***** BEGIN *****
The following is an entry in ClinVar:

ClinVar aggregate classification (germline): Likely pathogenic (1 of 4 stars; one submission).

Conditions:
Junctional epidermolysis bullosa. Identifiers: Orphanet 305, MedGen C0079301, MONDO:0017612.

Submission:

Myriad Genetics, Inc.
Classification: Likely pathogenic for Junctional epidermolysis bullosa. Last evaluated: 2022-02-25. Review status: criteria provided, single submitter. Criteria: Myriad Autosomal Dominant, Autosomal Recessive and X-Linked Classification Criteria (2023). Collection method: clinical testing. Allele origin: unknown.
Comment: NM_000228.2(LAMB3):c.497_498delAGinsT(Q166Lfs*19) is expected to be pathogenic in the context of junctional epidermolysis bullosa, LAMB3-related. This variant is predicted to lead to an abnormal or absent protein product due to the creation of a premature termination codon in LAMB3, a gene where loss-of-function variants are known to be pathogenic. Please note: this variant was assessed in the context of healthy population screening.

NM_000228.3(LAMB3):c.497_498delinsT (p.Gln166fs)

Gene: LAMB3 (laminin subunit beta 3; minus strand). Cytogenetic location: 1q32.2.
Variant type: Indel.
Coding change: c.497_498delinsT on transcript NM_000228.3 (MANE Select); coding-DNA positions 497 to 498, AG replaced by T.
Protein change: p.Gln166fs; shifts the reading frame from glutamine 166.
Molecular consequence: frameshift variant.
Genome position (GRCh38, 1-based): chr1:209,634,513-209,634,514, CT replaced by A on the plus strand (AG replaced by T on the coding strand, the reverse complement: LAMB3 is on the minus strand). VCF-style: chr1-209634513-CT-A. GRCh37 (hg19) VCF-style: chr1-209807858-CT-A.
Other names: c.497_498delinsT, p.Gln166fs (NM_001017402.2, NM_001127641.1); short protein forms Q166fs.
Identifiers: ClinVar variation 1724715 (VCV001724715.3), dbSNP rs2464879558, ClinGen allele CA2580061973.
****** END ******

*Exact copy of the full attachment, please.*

The following is an entry in ClinVar:

ClinVar aggregate classification (germline): Likely pathogenic (1 of 4 stars; one submission).

Conditions:
Junctional epidermolysis bullosa. Identifiers: Orphanet 305, MedGen C0079301, MONDO:0017612.

Submission:

Myriad Genetics, Inc.
Classification: Likely pathogenic for Junctional epidermolysis bullosa. Last evaluated: 2022-02-25. Review status: criteria provided, single submitter. Criteria: Myriad Autosomal Dominant, Autosomal Recessive and X-Linked Classification Criteria (2023). Collection method: clinical testing. Allele origin: unknown.
Comment: NM_000228.2(LAMB3):c.497_498delAGinsT(Q166Lfs*19) is expected to be pathogenic in the context of junctional epidermolysis bullosa, LAMB3-related. This variant is predicted to lead to an abnormal or absent protein product due to the creation of a premature termination codon in LAMB3, a gene where loss-of-function variants are known to be pathogenic. Please note: this variant was assessed in the context of healthy population screening.

NM_000228.3(LAMB3):c.497_498delinsT (p.Gln166fs)

Gene: LAMB3 (laminin subunit beta 3; minus strand). Cytogenetic location: 1q32.2.
Variant type: Indel.
Coding change: c.497_498delinsT on transcript NM_000228.3 (MANE Select); coding-DNA positions 497 to 498, AG replaced by T.
Protein change: p.Gln166fs; shifts the reading frame from glutamine 166.
Molecular consequence: frameshift variant.
Genome position (GRCh38, 1-based): chr1:209,634,513-209,634,514, CT replaced by A on the plus strand (AG replaced by T on the coding strand, the reverse complement: LAMB3 is on the minus strand). VCF-style: chr1-209634513-CT-A. GRCh37 (hg19) VCF-style: chr1-209807858-CT-A.
Other names: c.497_498delinsT, p.Gln166fs (NM_001017402.2, NM_001127641.1); short protein forms Q166fs.
Identifiers: ClinVar variation 1724715 (VCV001724715.3), dbSNP rs2464879558, ClinGen allele CA2580061973.